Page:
Adolescent males will exhibit new behaviors, some of which may seem more aggressive. Their bodies are producing testosterone at levels higher than is found in adult male dogs, which explains their extreme behaviors. At the same time, male dogs begin holding other dogs responsible as adults during adolescence, which can lead to more aggressive behavior or fighting with other dogs. It takes time for a male dog to learn how to manage these new feelings and responsibilities. Other typical problem behaviors adolescent males exhibit include urine marking and roaming. All of these behaviors can be offset by standard training techniques.

If your adolescent dog exhibits destructive behavior, it is likely a sign of boredom or anxiousness. Plan on giving your adolescent dog more exercise to help counter all their physical changes, provide the mental stimulation they need and tire them for calmer times at home. Adolescence is also a good time to spend time on training for dogs because they are learning about their limits with people and other dogs. At this age, they distinguish between people they know and people they don't know. Try to be patient and playful to overcome your frustration with misbehaviors and remember that adolescence in dogs is a phase – it does pass.


Old Age

A dog's senior years truly are golden. Older dogs tend to be happy. They are settled into a familiar routine and become particularly affectionate during this time in their lives. Different breeds reach this phase in life at different times, but it is important for you to know when your dog reaches this advanced stage of life because of the changes needed to its diet, nutrition, exercise and health. Your vet can help you identify when your dog needs to make these adjustments.

Common problems dogs develop in older age are:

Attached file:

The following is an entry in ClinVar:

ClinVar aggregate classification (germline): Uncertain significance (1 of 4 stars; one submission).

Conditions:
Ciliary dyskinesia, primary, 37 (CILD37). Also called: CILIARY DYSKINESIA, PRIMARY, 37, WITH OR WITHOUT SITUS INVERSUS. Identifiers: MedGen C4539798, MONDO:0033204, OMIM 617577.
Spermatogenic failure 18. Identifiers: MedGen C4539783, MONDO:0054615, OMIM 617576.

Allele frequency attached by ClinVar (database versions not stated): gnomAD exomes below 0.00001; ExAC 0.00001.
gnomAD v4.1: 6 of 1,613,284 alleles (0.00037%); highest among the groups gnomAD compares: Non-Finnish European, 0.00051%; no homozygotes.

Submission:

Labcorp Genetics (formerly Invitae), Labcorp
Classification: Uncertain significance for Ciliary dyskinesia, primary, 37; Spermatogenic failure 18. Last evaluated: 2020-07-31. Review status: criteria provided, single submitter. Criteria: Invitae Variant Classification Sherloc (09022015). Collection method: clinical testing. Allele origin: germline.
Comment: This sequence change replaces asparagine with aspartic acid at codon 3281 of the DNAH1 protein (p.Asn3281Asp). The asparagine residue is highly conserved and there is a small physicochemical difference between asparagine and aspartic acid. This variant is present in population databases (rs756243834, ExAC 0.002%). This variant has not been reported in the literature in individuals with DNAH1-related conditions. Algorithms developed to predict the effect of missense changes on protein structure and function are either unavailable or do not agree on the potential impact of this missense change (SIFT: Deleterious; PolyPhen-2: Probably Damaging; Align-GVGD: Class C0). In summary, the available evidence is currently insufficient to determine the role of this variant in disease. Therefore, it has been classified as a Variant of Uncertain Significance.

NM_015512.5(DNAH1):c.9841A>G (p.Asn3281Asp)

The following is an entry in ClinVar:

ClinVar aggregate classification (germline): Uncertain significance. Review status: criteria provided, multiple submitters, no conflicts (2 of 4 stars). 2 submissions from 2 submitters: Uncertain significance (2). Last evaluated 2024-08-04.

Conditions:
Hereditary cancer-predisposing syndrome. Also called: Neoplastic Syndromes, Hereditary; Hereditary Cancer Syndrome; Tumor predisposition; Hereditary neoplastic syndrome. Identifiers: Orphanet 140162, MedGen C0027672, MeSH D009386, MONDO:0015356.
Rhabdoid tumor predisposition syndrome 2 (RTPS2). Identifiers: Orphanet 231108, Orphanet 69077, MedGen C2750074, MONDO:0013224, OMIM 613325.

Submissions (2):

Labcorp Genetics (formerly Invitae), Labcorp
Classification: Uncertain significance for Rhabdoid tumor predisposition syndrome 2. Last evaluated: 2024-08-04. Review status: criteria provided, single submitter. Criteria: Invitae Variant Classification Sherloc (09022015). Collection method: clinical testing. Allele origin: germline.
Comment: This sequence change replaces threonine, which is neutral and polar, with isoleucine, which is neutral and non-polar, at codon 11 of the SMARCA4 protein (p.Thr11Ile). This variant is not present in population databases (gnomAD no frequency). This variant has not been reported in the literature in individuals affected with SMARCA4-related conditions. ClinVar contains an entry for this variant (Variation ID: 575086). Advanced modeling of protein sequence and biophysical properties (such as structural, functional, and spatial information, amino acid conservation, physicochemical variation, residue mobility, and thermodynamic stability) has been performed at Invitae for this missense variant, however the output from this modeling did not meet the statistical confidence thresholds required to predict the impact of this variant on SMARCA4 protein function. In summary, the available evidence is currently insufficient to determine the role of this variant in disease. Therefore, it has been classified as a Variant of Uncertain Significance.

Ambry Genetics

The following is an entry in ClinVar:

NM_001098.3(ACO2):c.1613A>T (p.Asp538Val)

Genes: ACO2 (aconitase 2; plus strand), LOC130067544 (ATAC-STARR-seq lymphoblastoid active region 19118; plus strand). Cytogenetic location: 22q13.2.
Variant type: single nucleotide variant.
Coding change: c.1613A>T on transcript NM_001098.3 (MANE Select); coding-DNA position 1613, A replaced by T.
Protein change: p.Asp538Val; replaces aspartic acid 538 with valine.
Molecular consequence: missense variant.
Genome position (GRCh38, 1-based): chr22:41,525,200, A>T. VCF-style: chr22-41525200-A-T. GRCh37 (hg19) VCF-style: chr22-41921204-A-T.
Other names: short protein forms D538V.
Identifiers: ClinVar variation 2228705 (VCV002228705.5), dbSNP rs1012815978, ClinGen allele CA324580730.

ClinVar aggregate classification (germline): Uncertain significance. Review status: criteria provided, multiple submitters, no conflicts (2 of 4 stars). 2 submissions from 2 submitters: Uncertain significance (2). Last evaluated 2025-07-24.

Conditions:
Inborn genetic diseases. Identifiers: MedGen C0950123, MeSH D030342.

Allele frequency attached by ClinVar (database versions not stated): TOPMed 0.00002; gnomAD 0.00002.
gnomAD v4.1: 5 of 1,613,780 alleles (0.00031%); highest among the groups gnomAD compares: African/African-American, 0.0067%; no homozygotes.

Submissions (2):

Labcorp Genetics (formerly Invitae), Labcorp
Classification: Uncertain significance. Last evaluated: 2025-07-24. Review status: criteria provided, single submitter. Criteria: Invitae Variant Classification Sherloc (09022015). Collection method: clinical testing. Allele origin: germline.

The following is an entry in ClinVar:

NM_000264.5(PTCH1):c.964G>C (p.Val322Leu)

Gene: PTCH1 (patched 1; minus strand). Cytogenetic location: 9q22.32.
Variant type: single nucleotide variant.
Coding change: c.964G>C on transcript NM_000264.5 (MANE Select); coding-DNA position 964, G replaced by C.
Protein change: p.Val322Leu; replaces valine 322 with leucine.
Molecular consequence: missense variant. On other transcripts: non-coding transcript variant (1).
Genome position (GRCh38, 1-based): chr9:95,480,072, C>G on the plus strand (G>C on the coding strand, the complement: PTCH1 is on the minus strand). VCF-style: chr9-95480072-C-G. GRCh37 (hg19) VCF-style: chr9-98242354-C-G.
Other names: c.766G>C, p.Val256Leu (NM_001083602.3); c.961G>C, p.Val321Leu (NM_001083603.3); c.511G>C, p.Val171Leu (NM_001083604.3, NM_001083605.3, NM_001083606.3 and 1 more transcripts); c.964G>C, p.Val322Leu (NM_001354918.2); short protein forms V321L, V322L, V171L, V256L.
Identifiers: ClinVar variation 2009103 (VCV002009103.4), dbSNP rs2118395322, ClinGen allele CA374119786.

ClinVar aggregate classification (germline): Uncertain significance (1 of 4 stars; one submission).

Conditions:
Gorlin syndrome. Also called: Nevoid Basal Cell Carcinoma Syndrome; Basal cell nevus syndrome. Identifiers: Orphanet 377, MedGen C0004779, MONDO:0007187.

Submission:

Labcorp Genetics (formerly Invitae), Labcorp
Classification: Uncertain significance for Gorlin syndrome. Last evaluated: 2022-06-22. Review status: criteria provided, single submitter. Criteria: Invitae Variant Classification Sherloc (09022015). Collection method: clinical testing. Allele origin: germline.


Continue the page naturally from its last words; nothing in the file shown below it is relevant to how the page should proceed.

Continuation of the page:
• Hip dysplasia, which makes it difficult or uncomfortable for your dog to walk or run. Solutions range from medication to surgery, depending on the severity.
  • Orthopedic problems in joints and bones through the regular wear and tear of living. Arthritis occurs for many dogs at this stage.
  • Hypothyroidism, which can slow your dog down and lead to obesity and poor heart health. Your vet can check on this with a simple blood test and it is easy to manage with medication.
  • Eye problems, like cataracts and other issues, hamper vision and may lead to blindness.
  • Cancers of all kinds will show up in dogs at this phase of life.

As dogs reach old age, they may have memory lapses or exhibit signs of confusion. Many dogs need to eliminate more frequently because of declining kidney and bladder functions. If your dog was not spayed or neutered, there is an increased likelihood of infections or cancers of the reproductive organs. By keeping an eye on your dog, you'll be able to recognize these changes early. Medications can help overcome some of them and there are other resources and techniques available as well, particularly devices to help dogs with orthopedic problems. You can teach your dog new ways to work around any health issue. Most importantly, treat your dog gently and don't push it beyond its changing level of abilities. Some activities, such as jumping to catch a toy, should be avoided to prevent pain, injury and further deterioration.

Over time, your dog may need help with simple activities of daily living. Talk to your vet about the resources that can help at this phase as well. Minor adjustments can help your dog continue functioning relatively normally for as long as possible. Most importantly, spend time giving your dog lots of affection and touch. This is often a dog's most loving time of life and provides you with an opportunity to build happy memories together.